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Ozark Locavore: About Your Chicken… February 26, 2012

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The pilot episode of the comedy “Portlandia” sends up local foodies.

Two locavores start off in a restaurant and spend an interlude of several years on a farm. They begin this odyssey checking up on the resume of their chicken. In the name of humor they take locavore to an extreme, but this is a very real and growing motivation among consumers to know where their food comes from.

It also highlights the growing popularity of this term among the restaurant trade and among food reviewers.

More vendors want to let you know just where they get their food as well.

My Google Alerts on the word locavore have become noticeably more restaurant-oriented. At the same time, they have become more politicized.



No one expects Stalins Mongol raiders… February 21, 2012

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Lately, I’ve been thinking about history and games, especially the relationships between technology and history. One of the classic games to take on this topic is is Sid Meier’s Civilization. I had already wasted a chunk of my youth playing the Avalon Hill game of the same name and theme by the time “Civ” came out on the computer. Apparently the Avalon Hill game was very influential with both the late Danielle Bunten Berry (MULE) and Don Daglow (Neverwinter Nights) credited with starting their own versions.

This is the genre of computer game I miss most, and similar games used to abound. One early quirk of Civ I found charming where the “leaders” of factions. I used to love playing Boudica and rolling down on all opposed witha  little Celtic whoop-ass. early in the game, she looked suitably period. Later, she seemed fashionable retro in her mode of dress. Not so the characters of the 19th and 20th centuries.

There is nothing quite like facing off agains Stalin and his mongol hoards or Abraham Lincoln’s deadly Centurions. Behavior can be quirky to the extreme. Ghandi has a “thing” for nuclear weaponry. Ah well, there is always the next life…

I’m looking at older games right now trying to identify which ones have tech trees that make interesting historical observations. The choice of technologies represent an active choice by the designer and reflect some apocryphal cultural assumptions about how technology works. One fact that comes through loud and clear though, technological superiority is usually followed by victory and domination.

Such an end state precludes other strategies that may have worked historically. Technology suppression in the form of the Imperial Chinese and technology assimilation, like post-war Japan are harder to pull off. Generally, the plan is to reorganize your entire culture like the Manhattan Project and make for Alpha Centauri.

I’m thinking about this and looking for more exploration and colonization games. If you have ideas, or war stories, let me know.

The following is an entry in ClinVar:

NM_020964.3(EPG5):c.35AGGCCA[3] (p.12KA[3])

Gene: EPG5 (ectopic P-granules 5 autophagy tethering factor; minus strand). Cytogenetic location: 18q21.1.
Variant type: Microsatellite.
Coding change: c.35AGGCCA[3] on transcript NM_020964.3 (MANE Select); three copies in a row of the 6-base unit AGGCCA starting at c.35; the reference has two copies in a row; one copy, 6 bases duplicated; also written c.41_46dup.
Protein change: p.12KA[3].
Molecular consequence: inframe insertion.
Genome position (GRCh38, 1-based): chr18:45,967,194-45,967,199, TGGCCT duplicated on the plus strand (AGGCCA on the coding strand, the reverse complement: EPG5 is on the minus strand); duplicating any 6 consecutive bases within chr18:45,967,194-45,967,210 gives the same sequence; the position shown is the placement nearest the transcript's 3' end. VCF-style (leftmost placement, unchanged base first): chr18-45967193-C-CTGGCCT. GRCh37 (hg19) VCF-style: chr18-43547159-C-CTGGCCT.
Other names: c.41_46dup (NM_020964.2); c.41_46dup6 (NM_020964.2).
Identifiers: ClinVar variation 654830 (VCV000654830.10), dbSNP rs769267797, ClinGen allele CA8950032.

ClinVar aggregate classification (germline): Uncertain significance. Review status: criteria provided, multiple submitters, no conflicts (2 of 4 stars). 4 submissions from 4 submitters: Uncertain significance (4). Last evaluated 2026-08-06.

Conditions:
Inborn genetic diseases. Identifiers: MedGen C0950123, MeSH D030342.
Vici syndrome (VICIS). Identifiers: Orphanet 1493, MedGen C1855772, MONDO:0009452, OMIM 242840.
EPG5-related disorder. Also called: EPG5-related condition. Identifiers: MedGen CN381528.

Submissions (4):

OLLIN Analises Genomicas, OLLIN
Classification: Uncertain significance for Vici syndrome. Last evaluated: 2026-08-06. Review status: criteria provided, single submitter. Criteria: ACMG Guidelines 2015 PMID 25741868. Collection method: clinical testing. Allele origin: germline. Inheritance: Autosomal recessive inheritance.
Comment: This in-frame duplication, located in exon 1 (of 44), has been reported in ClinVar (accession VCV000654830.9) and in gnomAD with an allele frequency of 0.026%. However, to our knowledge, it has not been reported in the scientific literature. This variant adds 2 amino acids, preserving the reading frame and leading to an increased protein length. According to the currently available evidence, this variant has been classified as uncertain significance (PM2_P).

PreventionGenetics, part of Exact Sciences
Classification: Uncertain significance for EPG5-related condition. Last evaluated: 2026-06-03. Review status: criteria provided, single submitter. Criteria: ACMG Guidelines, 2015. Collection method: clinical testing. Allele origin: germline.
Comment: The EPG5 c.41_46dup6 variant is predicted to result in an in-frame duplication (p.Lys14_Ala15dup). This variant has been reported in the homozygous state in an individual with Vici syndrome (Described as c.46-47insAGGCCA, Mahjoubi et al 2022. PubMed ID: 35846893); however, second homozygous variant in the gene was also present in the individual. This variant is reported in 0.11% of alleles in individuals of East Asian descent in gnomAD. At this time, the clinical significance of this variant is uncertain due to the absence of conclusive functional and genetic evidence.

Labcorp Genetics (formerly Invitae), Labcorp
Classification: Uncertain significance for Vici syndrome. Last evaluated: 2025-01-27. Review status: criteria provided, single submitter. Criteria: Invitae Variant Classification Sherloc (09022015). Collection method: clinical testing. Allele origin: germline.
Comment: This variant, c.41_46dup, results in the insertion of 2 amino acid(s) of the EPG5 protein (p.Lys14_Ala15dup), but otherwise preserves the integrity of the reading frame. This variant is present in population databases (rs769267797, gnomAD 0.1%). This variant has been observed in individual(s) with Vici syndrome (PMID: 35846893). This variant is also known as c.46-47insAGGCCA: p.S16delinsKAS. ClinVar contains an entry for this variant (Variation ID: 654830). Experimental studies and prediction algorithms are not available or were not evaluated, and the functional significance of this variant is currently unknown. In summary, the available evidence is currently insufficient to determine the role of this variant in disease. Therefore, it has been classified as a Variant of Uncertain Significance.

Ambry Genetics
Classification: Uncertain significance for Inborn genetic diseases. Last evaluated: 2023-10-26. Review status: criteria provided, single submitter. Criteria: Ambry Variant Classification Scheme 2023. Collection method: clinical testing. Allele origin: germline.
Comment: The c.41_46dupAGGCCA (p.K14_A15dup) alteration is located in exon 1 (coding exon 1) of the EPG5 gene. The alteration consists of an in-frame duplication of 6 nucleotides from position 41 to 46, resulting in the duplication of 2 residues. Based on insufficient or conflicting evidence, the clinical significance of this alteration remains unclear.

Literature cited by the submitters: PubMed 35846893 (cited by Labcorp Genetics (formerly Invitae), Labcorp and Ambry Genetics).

SCRAM – How I Spent my Childhood in Fukashima February 18, 2012

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I remember it like it was yesterday. When I was 12 or so, I  spent a  lot of time listening to warning Klaxons after earthquakes damaged the light-water reactor in my basement.  When Fukushima failed so spectacularly last year, I had an eerie atomic sense of Deja-Vu. I had played this scenario out in the game SCRAM, noisily and painstakingly loaded onto my Atari 400 via cassette tape.

Apparently I’m not the only one. I just came across this great blog post over at Electron Dance that discusses the game. You can read a description of the game here at the New Gamer.

As a Kid I enjoyed that reactor simulation a lot. Growing up near Oak Ridge, I was very much of the opinion that Nuclear = GOOD and a childhood spent playing in the halls of the American Museum of Science and Energy had me convinced there were no downsides to nuclear power. I can even remember thinking the “earthquake-cripples-reactor” scenario was just a gameplay gimmick to give you something to do in what was otherwise a simple simulation.

The game was the brainchild of physicist and game developer Chris Crawford, and I devoured most of what he produced from the Atari graphics handbook, De Re Atari to the Mindscape Game, Balance of Power. (I played it on a Mac Plus) In between were Tanktics and Legionnaire and Eastern Front. To this day, I still think Eastern Front is one of the best applications of a classical counter-based wargame on the computer.

If you are a fan of the old-school of computing, if your first computer measured RAM in Kilobytes, you may get an intense nostalgic twinge from his “Dragon Speech” given in 1992:

I find it really sad that this kind of software toy or simulation like SCRAM has waned. You see pale echos of it on the subroutines and background behavior of critters and worlds in games today, but the interface to this sandbox appears to have been co-opted by the first person shooter. It has followed the general decline of strategy games and the entire genre of wargames in general.

Last year, as millions fled the coasts in terror and NHK flashed graphics of the Fukushima design on the screen, I realized that I may have learned more about the actual balancing act that is Nuclear power from my Atari than I ever did at the old Atomic Museum.

Cobol – Egyptian Mystic. February 16, 2012

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A recent conversation with Andy got me thinking about childhood toys and I learned that both Rom and Starbird were designed by the same man. This sent me poking around and now you can benefit from my assimilated geekery. You will find the ROM patent here. Originally he was to be an “Egyptian Mystic,” but somehow in the heat of late-1970’s Sci-Fi madness, he became a “Space Knight.” Then he was to be COBOL, but got changed to ROM.

It has me in mind of an art project, “COBOL: Egyptian Mystic.” Anyone want to mock-up a box while I track down a ROM figure and some gold spray paint?

Designer Bing McCoy is interviewed here.

End of an era… February 16, 2012

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IBM shut down its last mainframe this week. Goodbye big iron.

This month marks the end of an era in NASA computing. Marshall Space Flight Center powered down NASA’s last mainframe, the IBM Z9 Mainframe.  For my millennial readers, I suppose that I should define what a mainframe is.  Well, that’s easier said than done, but here goes — It’s a big computer that is known for being reliable, highly available, secure, and powerful.  They are best suited for applications that are more transaction oriented and require a lot of input/output – that is, writing or reading from data storage devices.